By Michael Gresham
The Texas Catholic
FORT WORTH — Patrick Zamarripa’s life was one of service.
As a child, he served as an altar boy at Immaculate Heart of Mary Catholic Church in Fort Worth. Following graduation from Paschal High School, he enlisted in the U.S. Navy, serving three tours in Iraq. When Zamarripa returned home to Texas, he became a police officer in Dallas.
His aunt, Lanette Martinez said that’s just who her 32-year-old nephew was — someone who was hugely compassionate.
“He did so many good things for so many people,” Martinez said. “Patrick served his community. He served his family. He served who he knew. He served who he didn’t know. And he served the Lord in everything he did.”
Speaking at a candlelight vigil for her nephew on July 10 in Fort Worth, Martinez recalled when Zamarripa came to the aid of a single mother who had purchased a home that had past ties to drug trafficking.
“All day and all night, people would come to the home looking for drugs,” Martinez said.
Martinez said when the woman reached out for help, her nephew answered.
“He didn’t go one night. He didn’t go two nights. He didn’t go three nights. He went as many times as he could to check on this mother and her children,” she said. “He would sit outside her house to make sure she was safe and her children were safe. That’s the kind of police officer that Patrick was. He would do anything for anyone.”
Zamarripa joined the Dallas police force six years ago. Deputy Chief Albert Martinez, a parishioner at St. Jude Catholic Church in Allen, supervised Zamarippa’s division. He called him an “outstanding officer.”
“He did so many things,” he said, recalling Zamarripa recently talking to and feeding a homeless person downtown. “For those of us who are Christians and who are Catholics, we know that Patrick saw Jesus Christ in that person. That is the kind of person the Zamarippa family brought to us.”
The deputy chief said the Dallas department is suffering from the losses of officers such as Zamarippa.
“We’re hurting,” he said. “We will mourn him. We will cry for him. With my heart heavy, though, he will not be forgotten.”
Sgt. Ivan Gunter, a parishioner at St. Elizabeth of Hungary Catholic Church in Oak Cliff, served as a supervisor in Zamarripa’s unit. He said Zamarripa was easy to like and will be hard to forget.
“He was funny, quick-witted and a sports fanatic,” Sgt. Gunter said. “He would joke around a lot, but in reality, he had a heart of gold. It was a blessing to have him in my unit.”
Sgt. Gunter also recalled Zamarripa as being a devoted father and family man as well as a man of faith.
“His kids, his family, they meant everything to him. I watched him sacrifice for them countless times,” he said. “I knew he was a faithful man, a Catholic. You know the person by their actions.”
Daniel Cedillo, a retired Fort Worth firefighter whose sons attended school with Zamarippa at All Saints Catholic School in Fort Worth, remembered Zamarripa as being a young man who was always quick to offer a smile.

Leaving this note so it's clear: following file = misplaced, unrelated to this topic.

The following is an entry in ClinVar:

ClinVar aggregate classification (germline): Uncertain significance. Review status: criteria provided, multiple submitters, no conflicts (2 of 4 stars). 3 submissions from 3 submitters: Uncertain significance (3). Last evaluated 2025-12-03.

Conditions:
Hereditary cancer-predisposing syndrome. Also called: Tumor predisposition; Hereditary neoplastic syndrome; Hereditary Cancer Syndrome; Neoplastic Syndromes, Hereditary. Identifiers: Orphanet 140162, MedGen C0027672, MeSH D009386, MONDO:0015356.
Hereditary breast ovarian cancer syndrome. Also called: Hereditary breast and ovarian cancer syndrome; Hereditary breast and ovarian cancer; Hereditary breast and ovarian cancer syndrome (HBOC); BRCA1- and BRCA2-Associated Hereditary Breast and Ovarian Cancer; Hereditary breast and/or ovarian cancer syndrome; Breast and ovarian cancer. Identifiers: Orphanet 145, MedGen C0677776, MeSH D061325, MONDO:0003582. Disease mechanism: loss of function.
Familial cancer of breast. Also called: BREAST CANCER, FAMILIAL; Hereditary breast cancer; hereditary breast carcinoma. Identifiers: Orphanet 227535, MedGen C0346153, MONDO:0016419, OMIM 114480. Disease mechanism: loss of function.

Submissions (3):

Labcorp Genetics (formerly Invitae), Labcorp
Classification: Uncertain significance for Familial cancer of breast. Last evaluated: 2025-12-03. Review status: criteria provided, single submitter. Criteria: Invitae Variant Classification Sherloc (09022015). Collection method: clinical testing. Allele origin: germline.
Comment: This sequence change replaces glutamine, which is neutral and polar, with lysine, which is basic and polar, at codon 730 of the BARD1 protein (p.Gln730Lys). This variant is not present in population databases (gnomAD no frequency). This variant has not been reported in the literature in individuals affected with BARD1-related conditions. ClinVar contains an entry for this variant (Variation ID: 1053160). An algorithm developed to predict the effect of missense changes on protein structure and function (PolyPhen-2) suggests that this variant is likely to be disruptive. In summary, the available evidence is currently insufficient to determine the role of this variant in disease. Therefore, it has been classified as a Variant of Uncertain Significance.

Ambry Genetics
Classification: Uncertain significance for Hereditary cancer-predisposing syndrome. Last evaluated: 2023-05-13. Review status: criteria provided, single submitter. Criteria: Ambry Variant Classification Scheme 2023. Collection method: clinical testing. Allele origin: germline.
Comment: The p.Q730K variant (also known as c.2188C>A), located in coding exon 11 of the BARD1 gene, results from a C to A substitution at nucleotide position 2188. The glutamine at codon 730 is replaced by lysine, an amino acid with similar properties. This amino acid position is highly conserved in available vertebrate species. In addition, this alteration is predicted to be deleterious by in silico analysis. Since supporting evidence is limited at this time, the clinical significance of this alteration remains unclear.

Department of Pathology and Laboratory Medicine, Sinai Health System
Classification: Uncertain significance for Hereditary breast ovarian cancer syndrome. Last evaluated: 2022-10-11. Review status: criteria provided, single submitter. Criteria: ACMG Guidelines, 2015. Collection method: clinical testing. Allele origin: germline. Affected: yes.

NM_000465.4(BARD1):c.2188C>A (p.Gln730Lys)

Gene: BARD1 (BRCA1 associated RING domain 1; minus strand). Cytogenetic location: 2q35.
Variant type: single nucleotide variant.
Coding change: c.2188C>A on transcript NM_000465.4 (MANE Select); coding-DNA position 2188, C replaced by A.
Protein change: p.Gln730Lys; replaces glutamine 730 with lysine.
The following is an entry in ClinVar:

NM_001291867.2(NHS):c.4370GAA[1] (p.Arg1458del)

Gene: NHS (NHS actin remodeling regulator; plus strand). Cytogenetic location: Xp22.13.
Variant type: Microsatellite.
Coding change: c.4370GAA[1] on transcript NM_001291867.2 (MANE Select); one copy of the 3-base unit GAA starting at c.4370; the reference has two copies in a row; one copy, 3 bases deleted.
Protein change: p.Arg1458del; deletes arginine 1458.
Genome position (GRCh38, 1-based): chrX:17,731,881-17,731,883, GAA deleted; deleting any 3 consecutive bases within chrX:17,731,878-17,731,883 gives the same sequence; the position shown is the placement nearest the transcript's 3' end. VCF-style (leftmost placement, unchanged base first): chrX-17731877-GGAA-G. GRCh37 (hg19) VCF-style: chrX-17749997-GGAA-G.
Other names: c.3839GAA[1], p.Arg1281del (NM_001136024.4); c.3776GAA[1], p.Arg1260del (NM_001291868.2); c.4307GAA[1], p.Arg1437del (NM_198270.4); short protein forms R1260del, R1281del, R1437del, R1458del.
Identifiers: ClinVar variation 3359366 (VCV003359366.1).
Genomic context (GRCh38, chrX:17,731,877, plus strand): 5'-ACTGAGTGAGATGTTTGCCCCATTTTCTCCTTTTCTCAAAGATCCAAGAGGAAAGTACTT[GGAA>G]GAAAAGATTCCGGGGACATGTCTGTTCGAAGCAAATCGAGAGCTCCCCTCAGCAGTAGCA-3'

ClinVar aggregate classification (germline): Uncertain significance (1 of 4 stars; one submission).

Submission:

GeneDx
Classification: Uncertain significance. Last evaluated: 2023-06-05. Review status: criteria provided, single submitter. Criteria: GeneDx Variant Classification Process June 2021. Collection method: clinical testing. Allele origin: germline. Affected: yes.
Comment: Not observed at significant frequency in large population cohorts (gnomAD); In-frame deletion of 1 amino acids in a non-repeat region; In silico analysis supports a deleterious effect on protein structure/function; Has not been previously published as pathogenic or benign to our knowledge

“He was one of the most pleasant, smiling individuals I’ve ever met,” he said. “He was a really good kid.”
Zamarripa’s mother, Valerie Zamarripa, arrived at the candlelight vigil hugging a portrait of her son and clutching a St. Michael the Archangel candle.
“My son carried an image of St. Michael the Archangel in his wallet,” she said, adding that her father, Larry Martinez, told them that St. Michael would always take care of them. “My son was a very good person. He loved all people, and he loved his work.”
Family members struggled to process the news as it was learned July 7. Daniel Zamarippa, the fallen officer’s uncle, admitted he felt a range of emotions.
“When it first happened, I was angry. Now I’m just sad because the world is losing a good person. He was doing what he loved to do and protecting people that he didn’t know,” he said. “And what tears me apart is the person who shot him was so full of hate. We have got to learn to teach people not to hate, but to love.”
The uncle said he eventually turned to his faith to deal with tragedy.
“My faith makes me strong,” he said. “We need to stay strong. If we don’t, hate will continue and the devil will divide us. We don’t want that; I don’t want that. God is love.”
Zamarripa was a devoted fan of the Dallas Cowboys and Texas Rangers. The biggest passion in his life, though, was his family — Kristy Villaseñor, the love of his life whom he had known since high school; their 2-year-old daughter, Lyncoln; and a 10-year-old stepson, Dylan.
“He was a wonderful dad,” his aunt said. “They were the loves of his life.”
Carmen Harris, a lifelong friend of Zamarripa’s mother, said his generosity, faith and kindness came natural to him. His maternal grandfather, who passed away in 2015, was beloved in the community and known for praying the rosary and playing guitar for many of those who passed away.
“His signature song was ‘One Day at a Time,’ ” Harris said. “Now I like to think Patrick is singing with him again.”